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Saturday, January 07, 2012

A Wrinkle in Time Illustration


My Wrinkle in Time illustration:



A detail:



One of my favorite books from childhood was Madeleine L'engle's a Wrinkle In Time. There simply weren't any books like it at the time. Since the big fantasy boom in YA fiction, there have been a number of really excellent books in the genre that are as well written as any book for adults, but back then, our choices were limited. If you wanted to read fantasy or science fiction with a reasonable amount of sophistication, you had to read science fiction for adults. Otherwise, all there were were what they used to call "juveniles" written at the middle grade level, like The Wonderful Flight of the Mushroom planet by Eleanor Cameron, a great book, but the kind of book I'd outgrown. In fact, I tried to read A Wrinkle in Time when I was about nine, but it was too sophisticated for me, and didn't rediscover it till later. It quickly my favorite book. I've wondered to do some Wrinkle in Time art for a while now, and as I'm building up my portfolio with more YA pieces, I decided to take on the challenge.

This is Meg, Charles Wallace and Calvin riding Mrs. Whatsit, not transformed into a centaur with rainbow-colored wings. They're flying over Camazotz, the city ruled by "It" with small gray identical houses. In the distance I have tall factory-like smokestacks, as Central Central Intelligence lies just across the horizon. 

The Centaur image is a common one on many of the covers that have been done for the book, but it's an image that has really stuck in my mind from my first exposure to the book. That cover made a big impression on me, so my image, in a way, is a kind of tribute to that cover.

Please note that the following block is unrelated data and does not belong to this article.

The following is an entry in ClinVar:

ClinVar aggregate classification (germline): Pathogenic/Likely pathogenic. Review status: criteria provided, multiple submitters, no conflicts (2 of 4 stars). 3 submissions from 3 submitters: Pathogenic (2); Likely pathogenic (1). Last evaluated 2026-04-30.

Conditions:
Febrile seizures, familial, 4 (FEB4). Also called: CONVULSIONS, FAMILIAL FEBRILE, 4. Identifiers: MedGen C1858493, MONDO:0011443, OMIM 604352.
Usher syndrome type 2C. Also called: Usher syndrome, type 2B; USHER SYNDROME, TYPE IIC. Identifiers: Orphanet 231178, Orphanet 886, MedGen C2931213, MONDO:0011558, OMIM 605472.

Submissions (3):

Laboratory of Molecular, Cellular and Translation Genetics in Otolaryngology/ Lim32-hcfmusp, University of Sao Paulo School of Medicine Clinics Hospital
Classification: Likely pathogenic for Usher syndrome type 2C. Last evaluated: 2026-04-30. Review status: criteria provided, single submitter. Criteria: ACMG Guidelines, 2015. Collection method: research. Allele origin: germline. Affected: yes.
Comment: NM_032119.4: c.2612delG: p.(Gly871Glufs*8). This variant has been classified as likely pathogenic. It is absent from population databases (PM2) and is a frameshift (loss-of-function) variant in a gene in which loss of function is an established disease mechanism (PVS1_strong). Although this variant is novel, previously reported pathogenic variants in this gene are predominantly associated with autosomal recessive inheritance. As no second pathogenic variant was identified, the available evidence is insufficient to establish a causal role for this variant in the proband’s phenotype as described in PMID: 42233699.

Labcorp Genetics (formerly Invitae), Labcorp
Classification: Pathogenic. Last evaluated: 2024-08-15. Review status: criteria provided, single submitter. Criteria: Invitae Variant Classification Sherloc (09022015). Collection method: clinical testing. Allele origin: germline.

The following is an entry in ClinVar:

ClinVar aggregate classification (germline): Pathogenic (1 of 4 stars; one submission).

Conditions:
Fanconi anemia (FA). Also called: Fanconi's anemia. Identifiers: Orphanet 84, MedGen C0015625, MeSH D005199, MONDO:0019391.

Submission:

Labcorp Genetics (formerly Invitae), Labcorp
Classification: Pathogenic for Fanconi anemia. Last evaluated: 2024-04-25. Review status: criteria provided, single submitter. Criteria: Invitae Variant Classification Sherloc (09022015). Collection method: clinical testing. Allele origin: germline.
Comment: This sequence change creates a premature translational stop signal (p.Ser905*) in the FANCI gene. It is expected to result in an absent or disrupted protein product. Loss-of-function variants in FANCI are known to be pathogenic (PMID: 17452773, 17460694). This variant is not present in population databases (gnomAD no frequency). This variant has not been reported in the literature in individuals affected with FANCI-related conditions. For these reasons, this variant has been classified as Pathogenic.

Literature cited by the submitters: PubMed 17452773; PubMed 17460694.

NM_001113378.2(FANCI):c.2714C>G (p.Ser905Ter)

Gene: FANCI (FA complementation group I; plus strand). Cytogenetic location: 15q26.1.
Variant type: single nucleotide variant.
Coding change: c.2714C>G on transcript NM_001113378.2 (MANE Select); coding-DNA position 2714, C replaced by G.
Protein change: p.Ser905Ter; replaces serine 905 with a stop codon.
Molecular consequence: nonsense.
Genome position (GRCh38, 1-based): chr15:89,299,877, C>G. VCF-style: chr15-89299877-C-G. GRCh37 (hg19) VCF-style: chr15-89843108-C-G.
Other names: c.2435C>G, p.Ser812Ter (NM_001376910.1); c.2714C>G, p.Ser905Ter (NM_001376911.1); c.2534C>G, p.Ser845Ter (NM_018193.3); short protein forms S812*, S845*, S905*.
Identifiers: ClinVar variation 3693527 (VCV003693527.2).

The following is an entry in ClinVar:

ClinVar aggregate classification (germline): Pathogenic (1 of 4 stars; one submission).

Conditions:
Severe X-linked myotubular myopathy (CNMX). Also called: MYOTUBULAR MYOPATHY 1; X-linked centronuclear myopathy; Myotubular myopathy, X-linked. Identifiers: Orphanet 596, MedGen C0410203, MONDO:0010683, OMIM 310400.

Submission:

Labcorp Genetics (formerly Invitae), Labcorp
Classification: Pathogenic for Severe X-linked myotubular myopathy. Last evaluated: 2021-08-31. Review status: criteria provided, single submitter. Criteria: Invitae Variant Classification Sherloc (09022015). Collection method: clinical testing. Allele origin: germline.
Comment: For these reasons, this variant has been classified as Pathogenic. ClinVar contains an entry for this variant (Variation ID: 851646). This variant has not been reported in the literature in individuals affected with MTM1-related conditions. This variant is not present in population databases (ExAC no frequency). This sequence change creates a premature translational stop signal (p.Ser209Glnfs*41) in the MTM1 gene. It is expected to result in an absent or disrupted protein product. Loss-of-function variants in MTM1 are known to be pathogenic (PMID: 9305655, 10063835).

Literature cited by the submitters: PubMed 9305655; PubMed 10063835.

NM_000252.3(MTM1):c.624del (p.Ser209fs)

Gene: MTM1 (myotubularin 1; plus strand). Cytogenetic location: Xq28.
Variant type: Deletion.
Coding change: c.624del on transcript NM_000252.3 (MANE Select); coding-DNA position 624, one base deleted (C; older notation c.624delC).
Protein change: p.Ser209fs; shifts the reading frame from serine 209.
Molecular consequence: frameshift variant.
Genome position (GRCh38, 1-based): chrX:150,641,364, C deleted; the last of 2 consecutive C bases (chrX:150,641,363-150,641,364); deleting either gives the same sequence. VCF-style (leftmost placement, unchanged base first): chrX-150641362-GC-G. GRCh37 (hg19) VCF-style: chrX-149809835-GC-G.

And here's the version I remember from my childhood, though I'm not sure of the name of the illustrator:



 My favorite version of the cover , more recently, was done by Taeeun Yoo:


I struggled a good deal to try to come up with an original take, but I'm afraid I was too attached to that cover from my childhood copy of the book, and was never quite able to move beyond it. Yoo, however approached the material in a very fresh way, and I think, really captured the feel of the book. I'm still happy with my own version, and had a great time doing it, and it's one step further for me in getting a more painterly look in my art.




2 comments:

  1. Nice.

    I feel like the image is just too blue and the wings too warm. They draw too much attention.

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  2. Well, that's something to consider. I don't think it's an eye trap, though. Your eye still goes to the three figures in the center, first. My thought was that the "rainbow wings" (as described in the story) would be a dominant element, with the rest of the image mostly monochrome, since Camazotz is a grey world. And if it WERE an actual book cover, it would give the designer the opportunity to use attention getting bright red typography. :)

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